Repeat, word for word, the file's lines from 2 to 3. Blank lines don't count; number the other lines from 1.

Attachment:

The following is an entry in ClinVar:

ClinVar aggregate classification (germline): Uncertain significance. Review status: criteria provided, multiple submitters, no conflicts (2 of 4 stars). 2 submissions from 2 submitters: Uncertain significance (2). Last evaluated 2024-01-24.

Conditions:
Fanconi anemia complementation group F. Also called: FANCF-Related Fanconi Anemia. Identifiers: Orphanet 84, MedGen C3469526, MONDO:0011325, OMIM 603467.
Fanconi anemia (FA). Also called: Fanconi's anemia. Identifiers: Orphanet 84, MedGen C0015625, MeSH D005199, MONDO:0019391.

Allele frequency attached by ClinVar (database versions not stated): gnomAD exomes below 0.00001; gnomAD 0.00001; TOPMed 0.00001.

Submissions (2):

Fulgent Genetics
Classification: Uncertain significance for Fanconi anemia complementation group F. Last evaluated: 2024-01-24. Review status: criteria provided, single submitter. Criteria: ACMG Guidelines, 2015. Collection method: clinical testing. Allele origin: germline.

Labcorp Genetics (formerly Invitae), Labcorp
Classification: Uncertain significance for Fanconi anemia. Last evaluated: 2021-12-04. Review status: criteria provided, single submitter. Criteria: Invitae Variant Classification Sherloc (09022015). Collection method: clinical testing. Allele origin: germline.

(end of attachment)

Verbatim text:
ClinVar aggregate classification (germline): Uncertain significance. Review status: criteria provided, multiple submitters, no conflicts (2 of 4 stars). 2 submissions from 2 submitters: Uncertain significance (2). Last evaluated 2024-01-24.

Conditions: